Last month, the Indian space agency ISRO announced it was reassigning Tapan Misra, the head of one of its major centers, to be an advisor to the agency’s new chairman, K. Sivan. Some in India saw the reassignment as something of a demotion, perhaps because of criticism of Sivan’s privatization initiatives at ISRO, as well as a way to sideline a potential rival.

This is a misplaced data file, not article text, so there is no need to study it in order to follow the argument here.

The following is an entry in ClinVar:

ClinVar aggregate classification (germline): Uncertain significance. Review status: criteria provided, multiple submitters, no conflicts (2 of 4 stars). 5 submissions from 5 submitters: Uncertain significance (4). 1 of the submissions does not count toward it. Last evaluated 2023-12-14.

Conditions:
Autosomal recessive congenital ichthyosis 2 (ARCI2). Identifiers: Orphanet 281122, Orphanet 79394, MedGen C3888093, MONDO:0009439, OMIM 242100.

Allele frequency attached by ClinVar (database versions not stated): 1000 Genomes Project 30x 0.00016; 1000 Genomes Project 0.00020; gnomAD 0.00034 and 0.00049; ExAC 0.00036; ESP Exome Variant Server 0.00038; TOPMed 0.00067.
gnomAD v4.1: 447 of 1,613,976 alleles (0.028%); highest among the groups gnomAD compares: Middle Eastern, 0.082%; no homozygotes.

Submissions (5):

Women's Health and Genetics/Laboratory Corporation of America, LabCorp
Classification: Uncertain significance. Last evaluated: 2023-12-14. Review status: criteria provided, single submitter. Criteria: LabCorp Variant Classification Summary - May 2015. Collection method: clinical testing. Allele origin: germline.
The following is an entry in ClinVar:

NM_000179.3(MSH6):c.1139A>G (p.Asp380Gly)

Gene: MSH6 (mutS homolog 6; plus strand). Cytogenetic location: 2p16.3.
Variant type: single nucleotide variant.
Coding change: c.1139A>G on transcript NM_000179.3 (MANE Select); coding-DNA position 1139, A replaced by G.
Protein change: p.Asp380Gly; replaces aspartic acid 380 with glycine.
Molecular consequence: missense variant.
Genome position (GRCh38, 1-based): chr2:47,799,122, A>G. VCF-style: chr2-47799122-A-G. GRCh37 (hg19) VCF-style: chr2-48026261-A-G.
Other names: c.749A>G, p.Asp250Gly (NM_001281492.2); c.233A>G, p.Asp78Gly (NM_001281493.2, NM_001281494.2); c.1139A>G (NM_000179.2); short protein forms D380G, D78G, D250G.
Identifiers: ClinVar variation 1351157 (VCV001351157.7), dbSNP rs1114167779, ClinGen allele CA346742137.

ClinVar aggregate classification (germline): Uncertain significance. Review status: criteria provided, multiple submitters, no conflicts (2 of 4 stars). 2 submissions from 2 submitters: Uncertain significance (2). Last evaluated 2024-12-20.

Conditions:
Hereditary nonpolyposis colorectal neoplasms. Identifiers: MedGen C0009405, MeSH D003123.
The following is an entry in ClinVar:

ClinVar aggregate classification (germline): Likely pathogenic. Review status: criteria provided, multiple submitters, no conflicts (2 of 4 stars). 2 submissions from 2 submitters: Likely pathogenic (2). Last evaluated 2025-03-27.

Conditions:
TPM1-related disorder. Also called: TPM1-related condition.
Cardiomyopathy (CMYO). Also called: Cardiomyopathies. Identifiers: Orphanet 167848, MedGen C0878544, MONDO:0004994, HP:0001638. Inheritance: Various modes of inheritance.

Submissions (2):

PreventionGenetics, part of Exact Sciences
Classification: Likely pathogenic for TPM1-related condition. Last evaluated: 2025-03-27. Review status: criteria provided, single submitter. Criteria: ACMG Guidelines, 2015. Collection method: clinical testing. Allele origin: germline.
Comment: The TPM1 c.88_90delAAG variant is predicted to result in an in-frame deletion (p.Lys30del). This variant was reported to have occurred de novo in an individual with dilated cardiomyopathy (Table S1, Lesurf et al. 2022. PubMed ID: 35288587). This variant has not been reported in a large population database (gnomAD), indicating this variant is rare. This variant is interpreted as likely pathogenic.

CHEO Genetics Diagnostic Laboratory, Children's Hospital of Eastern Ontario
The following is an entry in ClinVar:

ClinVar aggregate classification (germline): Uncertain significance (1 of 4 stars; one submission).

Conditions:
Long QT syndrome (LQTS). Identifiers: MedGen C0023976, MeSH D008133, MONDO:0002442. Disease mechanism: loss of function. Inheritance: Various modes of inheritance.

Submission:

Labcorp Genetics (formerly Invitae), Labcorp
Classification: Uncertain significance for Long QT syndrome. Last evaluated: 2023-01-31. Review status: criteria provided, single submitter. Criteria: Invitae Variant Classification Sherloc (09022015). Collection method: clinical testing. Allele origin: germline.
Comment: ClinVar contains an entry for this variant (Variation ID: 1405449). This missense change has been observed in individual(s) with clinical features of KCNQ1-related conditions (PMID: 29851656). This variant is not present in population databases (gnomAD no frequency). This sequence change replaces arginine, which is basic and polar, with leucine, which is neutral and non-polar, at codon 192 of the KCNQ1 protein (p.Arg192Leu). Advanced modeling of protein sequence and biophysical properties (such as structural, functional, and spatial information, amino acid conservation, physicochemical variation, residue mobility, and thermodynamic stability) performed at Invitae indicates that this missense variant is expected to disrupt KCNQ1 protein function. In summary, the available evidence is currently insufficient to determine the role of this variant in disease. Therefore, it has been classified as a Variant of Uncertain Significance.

Abbey, at the time of his forced retirement, had become one of the most powerful, and polarizing, figures in NASA. It brought back memories of similar events in the US nearly two decades earlier. In a statement released late on a Friday in February 2001, NASA announced that the agency had reassigned George Abbey, the director of the Johnson Space Center, to be the “special assistant for international programs,” a newly created post with little power and authority. It effectively marked the end of Abbey’s career, and less than two years later he formally retired from NASA. Abbey, at the time of his forced retirement, had become one of the most powerful, and polarizing, figures in NASA—some wondered if he, rather than administrator Dan Goldin, was really running the agency—but also one who worked largely out of public view. He was particularly influential with the astronaut corps, with the perceived ability to either give his favorites plum flight assignments or freeze out those who fell into disfavor. Abbey, though, was far more than a manager who handled shuttle flight assignments. His career at NASA stretched from Apollo to the International Space Station, playing key roles in both those programs, as well as the shuttle and other aspects of space policy. That career is described in detail in The Astronaut Maker, the new biography of Abbey by Michael Cassutt. George William Samuel Abbey—he and his siblings all had two middle names— was born and raised in Seattle. He had planned to go to the University of Washington there on a Naval ROTC scholarship, but an older brother secured him a slot at the Naval Academy instead. Interested in flying, but not wanting to spend up to two years assigned to a ship before being eligible to apply to flight school, he accepted a commission in the Air Force upon graduation and soon was piloting both airplanes and helicopters before working on Dyna-Soar. After the Air Force cancelled Dyna-Soar, Abbey was assigned to the Manned Spaceflight Center in Houston to help NASA manage the Apollo program: a position he didn’t want at first, but one which he excelled at, and liked so much he resigned from the Air Force to stay at NASA. Abbey, with his piloting background and technical experience, also sought to become an astronaut, applying through the Air Force in 1966 only to have his application rejected because he had not attended the service’s test pilot school. While not becoming an astronaut himself, Abbey did more than just about anyone in the agency’s history to shape the astronaut corps. Named director of flight operations at what was now called the Johnson Space Center in 1976, he went to work on a new astronaut recruitment campaign to prepare for the shuttle program, specifically seeking minority and women candidates. Through the late 1980s, Abbey oversaw who was selected as astronauts and who would be assigned to shuttle flights, the role he is perhaps best remembered for at NASA. In the late 1980s he was detailed to NASA Headquarters, an assignment that, like his original posting to Houston, he did not desire but later found essential. During his time in Washington he was involved in many major efforts, largely behind the scenes, from the Synthesis Group study on space exploration to the National Space Council. After what was effectively the firing of NASA administrator Richard Truly, Abbey became the special assistant to his replacement, Dan Goldin. The two worked so well together, Cassutt writes, “that NASA insiders were calling them ‘Chief Dan George’,” effectively running the agency together. (Mark Albrecht, the executive secretary of the National Space Council at the time of Goldin’s hiring, refuted the “mythology” that Abbey had somehow conspired to get Truly fired and pick Goldin. Instead, Albrecht said that Goldin “was my number one pick to head NASA” and that he introduced Abbey to Goldin shortly before Goldin was formally nominated.) Abbey helped spearhead efforts to keep the space station program from being cancelled, and bring in the Russians to what became the International Space Station. Abbey soon returned to JSC, first as the center’s deputy director and later as its director, charged with managing both the shuttle and station programs. That meant dealing with problems with the station program and putting pressure on contractors, and others within NASA, to deliver. Abbey became the special assistant to Truly’s replacement, Dan Goldin. The two worked so well together, Cassutt writes, “that NASA insiders were calling them ‘Chief Dan George’,” effectively running the agency together. Cassutt argues that Abbey created too many enemies within NASA over this time, ultimately leading to a falling out with Goldin. Albrecht likened the demise of the Goldin-Abbey partnership to the relationship between Henry II and Thomas Becket, the Archbishop of Canterbury—only rather than ending with Becket’s murder, this relationship ended with Abbey’s reassignment. The Astronaut Maker is largely a sympathetic biography of Abbey. While Cassutt acknowledges the criticism Abbey received, including his “Dark Lord” mystique, he also emphasizes the work he did to make the astronaut corps more diverse and more closely tie JSC to the broader community (such as hosting longhorn cattle on JSC property for a local school system.) Abbey may have made enemies, but he had many supporters as well. The book largely focuses on Abbey’s professional career. Cassutt speeds through Abbey’s childhood in a few pages, and while offering glimpses of his personal life—marriage and raising a family—there’s far more about Abbey the NASA manager. For example, his divorce from his wife of a quarter-century, Joyce, is mentioned only in passing in a couple sentences, without any mention of the reasons for the separation. Overall, though, the book helps better understand one of the key individuals in the history of NASA’s human spaceflight efforts, a person who for man had been shrouded in mystery and mythology. Jeff Foust (firstname.lastname@example.org) is the editor and publisher of The Space Review, and a senior staff writer with SpaceNews. He also operates the Spacetoday.net web site. Views and opinions expressed in this article are those of the author alone. 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